Did she bow out? Of course not. “I figured if I worked harder and was more passionate than anybody else, eventually I would start working my way up. “
That’s what happened.

Kayla and Steven LeGrow.

While attending school and playing soccer at the provincial level, Kayla nonetheless zeroed in on taekwondo-do. She got a key to the dojang and after one or two classes she’d stay for another hour, with her dad serving as her training partner.

It paid off. After a couple of years, she tested for her second-degree black belt and earned the right to compete at the nationals in Vancouver.  Exciting? Absolutely. The year was 2010, she’d just finished watching the Vancouver Olympics on TV, and the nationals were slated to take place at the Olympic speed skating oval. For the shy teen, it was also intimidating. During the warm-up her confidence wavered; then she lost her first match and almost didn’t qualify for a chance to compete at the worlds. However, Kayla persevered and was named to the ITF Canadian National Taekwon-Do Team for the 2011 world championships in New Zealand, where she earned a gold and two silver medals.

It was transformative experience. Not only did she learn important life lessons, when she returned home “all these opportunities started popping up.” Schools were asking Kayla to speak to classes. “People really wanted to know who I was and how I did it.”

How did she do it?

Although training and qualifying involve a two-year process, it wasn’t long before new goals went into her wish pot: the 2013 world championships in Spain and two gold medals. This time, though, Kayla got creative about self-empowerment.

To conquer the all-important warm-up and “bring some girl swagger to the sport” she designed her own custom hoodie, a hot pink one with the word BELIEVE on the front. “It was kind of like my Superman cape. When I put the hoodie on and put the hood up with my headphones, nothing and no one could touch me. It really helped me get into my happy place.”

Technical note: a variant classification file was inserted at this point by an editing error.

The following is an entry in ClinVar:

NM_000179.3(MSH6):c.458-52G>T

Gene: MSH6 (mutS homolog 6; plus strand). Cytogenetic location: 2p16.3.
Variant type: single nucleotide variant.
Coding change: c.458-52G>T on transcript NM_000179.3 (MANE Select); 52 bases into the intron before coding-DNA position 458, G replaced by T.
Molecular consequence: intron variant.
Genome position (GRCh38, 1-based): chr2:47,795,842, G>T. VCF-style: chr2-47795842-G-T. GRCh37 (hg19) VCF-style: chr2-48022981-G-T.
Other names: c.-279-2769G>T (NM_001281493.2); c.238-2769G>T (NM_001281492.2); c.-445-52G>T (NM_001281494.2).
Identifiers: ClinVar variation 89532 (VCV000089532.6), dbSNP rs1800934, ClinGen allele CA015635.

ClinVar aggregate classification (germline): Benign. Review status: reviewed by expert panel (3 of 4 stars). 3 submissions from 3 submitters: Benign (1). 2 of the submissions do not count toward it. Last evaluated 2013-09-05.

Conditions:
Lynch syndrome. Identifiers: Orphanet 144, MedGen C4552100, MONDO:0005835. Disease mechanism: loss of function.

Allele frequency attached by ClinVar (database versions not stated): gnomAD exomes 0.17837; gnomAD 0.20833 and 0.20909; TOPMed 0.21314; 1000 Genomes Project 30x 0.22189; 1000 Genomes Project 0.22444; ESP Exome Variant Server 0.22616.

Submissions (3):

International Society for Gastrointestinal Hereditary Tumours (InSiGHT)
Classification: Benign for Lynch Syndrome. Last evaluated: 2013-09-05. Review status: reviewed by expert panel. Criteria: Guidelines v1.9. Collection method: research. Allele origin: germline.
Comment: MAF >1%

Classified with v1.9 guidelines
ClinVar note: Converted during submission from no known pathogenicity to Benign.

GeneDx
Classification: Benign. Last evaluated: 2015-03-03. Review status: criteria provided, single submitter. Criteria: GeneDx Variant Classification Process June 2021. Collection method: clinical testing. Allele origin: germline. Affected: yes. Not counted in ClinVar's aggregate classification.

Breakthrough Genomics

But months before the worlds and weeks before the nationals, Kayla’s elbow was injured. This was another one of those make-or-break moments. “I’m a huge believer that everything happens for a reason,” she says. “It’s up to you to decide what that reason is.” Kayla decided to tape up her elbow and keep on going. “Once you make it through, you are that much stronger.”

She went on to earn her spot on Team Canada and to collect those two gold medals in Spain. Since then she has graduated from high school (as valedictorian and Community Builder Award winner), created a five-step goal setting program she shares with schools and community groups, and started selling Believe hoodies to fans from coast to coast.

The talks and the merchandise are as focused as Kayla. Her Believe Project she describes as “mental and physical empowerment to find your passion, gain self-confidence and become the best version of yourself.”

And it’s not just kids who are encouraged by her example. She mentions addressing a group of mothers and daughters and noticing moms nodding their heads as she spoke.  “It’s really about finding your passion, doing the work that will build your confidence and letting it transfer to your entire life.”

As for Kayla’s future, she wants to work with people and make a difference somehow. “The rest?” she grins. “I’ll let life figure that one out for me.

“I believe things are going to work out, because I’m putting in the work.”  For details and to sponsor Kayla, see ikicklikeagirl.com.